White Feces Syndrome (WFS) is a gastrointestinal disorder in cultured penaeid shrimp, causing severe economic losses and production issues worldwide.
Researchers from Chulalongkorn University and Kyungpook National University published a review summarizing the information on the association between White Feces Syndrome and water parameters, intestinal microbiomes, Enterocytozoon hepatopenaei (EHP), Vibrio, and disease control strategies.
Table of Contents
Characteristics of White Feces Syndrome
White Feces Syndrome is characterized by the presence of white feces floating on the surface of shrimp ponds. Infected shrimp typically exhibit whitish to yellowish midguts, stunted growth, high size variation, reduced average daily growth, elevated feed conversion rates, loose exoskeletons, and sometimes mortality.
Shrimp with WFS generally show reduced feed intake and growth rate, hepatopancreatic discoloration, and loose shells.
The syndrome typically occurs around 50 to 60 days after stocking.
Water Quality Parameters and WFS
Few reports link water quality to the occurrence of WFS. The syndrome has been reported in environments with both low (<5 ppm) and high (>30 ppm) salinity.
For example, mortality after WFS incidence in black tiger shrimp (Penaeus monodon) was observed at low dissolved oxygen levels (>3 mg/L) and low alkalinity (<80 ppm) in Thailand.
However, researchers conclude that water quality generally does not have a direct impact on WFS occurrence but may affect shrimp health and pond microbial populations indirectly.
Etiology of White Feces Syndrome
Bacterial Pathogens Associated with WFS
Bacterial infections causing whitish or yellowish gastrointestinal exudates have been reported in shrimp, not limited to White Feces Syndrome.
These gastrointestinal materials were caused by exudative inflammation and excessive mucin production induced by bacteria. Vibrio was a major focus during the initial investigation of WFS.
Vibrio spp. seem to play a significant role in the occurrence of WFS, as a significantly higher load of Vibrio spp. was found in the water, intestines, and hemolymph of shrimp affected by WFS compared to healthy individuals.
Microbiome Analysis of Shrimp with WFS
It has been suggested that dysbiosis of the intestinal microbiota or imbalance in the microbial community in the GI tract is strongly associated with WFS occurrence.
Studies found that the intestinal microbiome of shrimp with WFS has low α-diversity and is less homogeneous.
Opportunistic pathogens like Vibrio, Candidatus Bacilloplasma, Phascolarctobacterium, Photobacterium, and Aeromonas were overrepresented in shrimp affected by WFS, while beneficial bacteria like Shewanella, Chitinibacter, Rhodobacter, Paracoccus, and Lactococcus were more abundant in healthy shrimp.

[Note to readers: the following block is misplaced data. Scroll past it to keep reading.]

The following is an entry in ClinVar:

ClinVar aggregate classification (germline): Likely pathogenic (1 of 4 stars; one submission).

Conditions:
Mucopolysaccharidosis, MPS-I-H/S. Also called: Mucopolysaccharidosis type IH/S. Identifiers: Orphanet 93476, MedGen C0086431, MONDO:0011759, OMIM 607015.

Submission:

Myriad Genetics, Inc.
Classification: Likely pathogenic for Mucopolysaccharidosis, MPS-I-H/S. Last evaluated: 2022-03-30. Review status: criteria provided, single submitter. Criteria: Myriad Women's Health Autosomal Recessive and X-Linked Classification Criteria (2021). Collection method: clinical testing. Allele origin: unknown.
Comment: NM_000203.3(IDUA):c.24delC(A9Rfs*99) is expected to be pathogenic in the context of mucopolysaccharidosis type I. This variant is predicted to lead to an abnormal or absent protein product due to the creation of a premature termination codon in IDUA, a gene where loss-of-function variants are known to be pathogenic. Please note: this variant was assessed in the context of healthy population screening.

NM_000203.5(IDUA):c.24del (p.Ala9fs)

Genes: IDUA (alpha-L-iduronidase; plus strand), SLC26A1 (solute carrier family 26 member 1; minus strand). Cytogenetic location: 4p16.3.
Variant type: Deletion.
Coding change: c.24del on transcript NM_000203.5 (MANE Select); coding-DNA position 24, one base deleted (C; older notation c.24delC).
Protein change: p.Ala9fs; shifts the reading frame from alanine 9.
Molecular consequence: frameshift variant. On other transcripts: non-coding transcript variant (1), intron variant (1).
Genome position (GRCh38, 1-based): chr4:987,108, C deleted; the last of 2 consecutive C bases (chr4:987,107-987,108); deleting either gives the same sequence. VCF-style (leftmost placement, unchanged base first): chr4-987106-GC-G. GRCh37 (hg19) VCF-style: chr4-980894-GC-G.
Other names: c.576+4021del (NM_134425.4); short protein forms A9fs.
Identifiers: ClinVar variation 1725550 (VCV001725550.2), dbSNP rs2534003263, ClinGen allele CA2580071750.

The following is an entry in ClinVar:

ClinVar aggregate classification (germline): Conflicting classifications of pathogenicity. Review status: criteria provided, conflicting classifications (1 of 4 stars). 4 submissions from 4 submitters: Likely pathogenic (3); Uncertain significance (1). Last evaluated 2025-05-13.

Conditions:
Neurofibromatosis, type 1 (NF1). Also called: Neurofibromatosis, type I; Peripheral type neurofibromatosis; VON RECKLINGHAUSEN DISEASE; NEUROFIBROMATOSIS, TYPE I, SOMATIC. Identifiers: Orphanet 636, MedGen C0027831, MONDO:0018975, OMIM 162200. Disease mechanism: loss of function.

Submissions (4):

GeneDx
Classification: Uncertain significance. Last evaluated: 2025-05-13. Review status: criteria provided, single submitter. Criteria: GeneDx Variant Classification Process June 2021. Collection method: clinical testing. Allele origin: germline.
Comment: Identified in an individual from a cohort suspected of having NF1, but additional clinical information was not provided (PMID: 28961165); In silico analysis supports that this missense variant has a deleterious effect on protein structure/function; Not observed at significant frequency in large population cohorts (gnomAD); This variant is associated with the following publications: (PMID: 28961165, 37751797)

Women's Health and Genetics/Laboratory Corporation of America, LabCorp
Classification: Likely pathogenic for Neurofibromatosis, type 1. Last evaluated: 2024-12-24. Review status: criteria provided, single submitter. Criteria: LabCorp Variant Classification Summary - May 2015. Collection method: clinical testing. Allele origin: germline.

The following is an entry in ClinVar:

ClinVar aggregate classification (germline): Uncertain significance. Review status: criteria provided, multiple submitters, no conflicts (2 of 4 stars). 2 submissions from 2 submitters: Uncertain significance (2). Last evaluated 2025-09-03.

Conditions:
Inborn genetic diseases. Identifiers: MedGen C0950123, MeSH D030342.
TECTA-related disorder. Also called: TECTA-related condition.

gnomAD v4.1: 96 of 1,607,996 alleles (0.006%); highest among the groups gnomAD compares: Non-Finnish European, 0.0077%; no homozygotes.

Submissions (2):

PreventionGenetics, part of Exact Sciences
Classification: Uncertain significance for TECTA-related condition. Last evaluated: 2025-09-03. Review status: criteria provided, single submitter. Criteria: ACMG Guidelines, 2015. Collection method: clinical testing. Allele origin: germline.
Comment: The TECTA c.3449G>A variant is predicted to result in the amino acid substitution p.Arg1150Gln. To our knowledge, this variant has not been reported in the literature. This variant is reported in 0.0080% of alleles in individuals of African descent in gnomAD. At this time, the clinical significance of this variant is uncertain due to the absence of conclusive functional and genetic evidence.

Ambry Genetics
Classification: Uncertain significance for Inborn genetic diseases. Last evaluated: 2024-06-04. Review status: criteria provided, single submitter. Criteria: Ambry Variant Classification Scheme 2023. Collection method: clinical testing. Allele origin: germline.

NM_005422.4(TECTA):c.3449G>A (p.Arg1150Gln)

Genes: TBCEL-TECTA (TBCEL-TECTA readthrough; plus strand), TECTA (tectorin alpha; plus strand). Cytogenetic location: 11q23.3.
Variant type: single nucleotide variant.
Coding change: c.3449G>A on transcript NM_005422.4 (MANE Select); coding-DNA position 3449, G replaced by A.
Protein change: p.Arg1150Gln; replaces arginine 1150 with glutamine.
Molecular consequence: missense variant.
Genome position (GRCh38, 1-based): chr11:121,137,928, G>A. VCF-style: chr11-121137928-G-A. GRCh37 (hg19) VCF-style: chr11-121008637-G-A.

Association between EHP and Vibriosis in WFS Occurrence
Scientific evidence supports the association between WFS and Enterocytozoon hepatopenaei (EHP). Shrimp farms with Litopenaeus vannamei exhibiting WFS showed EHP spores in their fecal threads, midgut, and rod-shaped bacteria.
All collected intestinal samples from shrimp affected by WFS in India and Vietnam tested positive for EHP, with spores detected inside and around the transformed microvilli. In contrast, approximately 90% of intestines from normal shrimp in affected farms tested EHP-positive.
WFS is associated with a synergistic effect between EHP infection and other pathogens. EHP may weaken shrimp by altering infected hepatopancreatic cells.
Treatment of White Feces Syndrome
To date, no novel treatment for WFS has been found. Preventive measures, such as strict biosecurity systems to eliminate or inactivate EHP spores and limit the total number of Vibrio, have been suggested.
A combination of physical, chemical, and biological controls is recommended for managing WFS.
White Feces Syndrome (WFS) is a gastrointestinal disorder in shrimp associated with Enterocytozoon hepatopenaei (EHP) and other bacteria like Vibrio and Propionigenium.
EHP induces disruption of hepatopancreatic tubules, and detached cells moving through the gastrointestinal tract aid the growth of opportunistic bacteria.
Despite causing significant economic losses in shrimp-producing countries, no ideal treatments or control methods for WFS have been found. Thus, strict biosecurity systems are suggested for eliminating EHP spores and managing Vibrio to prevent WFS.
The study was funded by the Basic Science Research Program through the National Research Foundation of Korea (NRF), financed by the Ministry of Science and ICT, and the Ministry of Education.
Reference (open access)
Piamsomboon, P.; Han, J.E. White Feces Syndrome, A Multifactorial Syndrome of Cultured Shrimp: A Mini Review. Fishes 2022, 7, 339. https://doi.org/10.3390/fishes7060339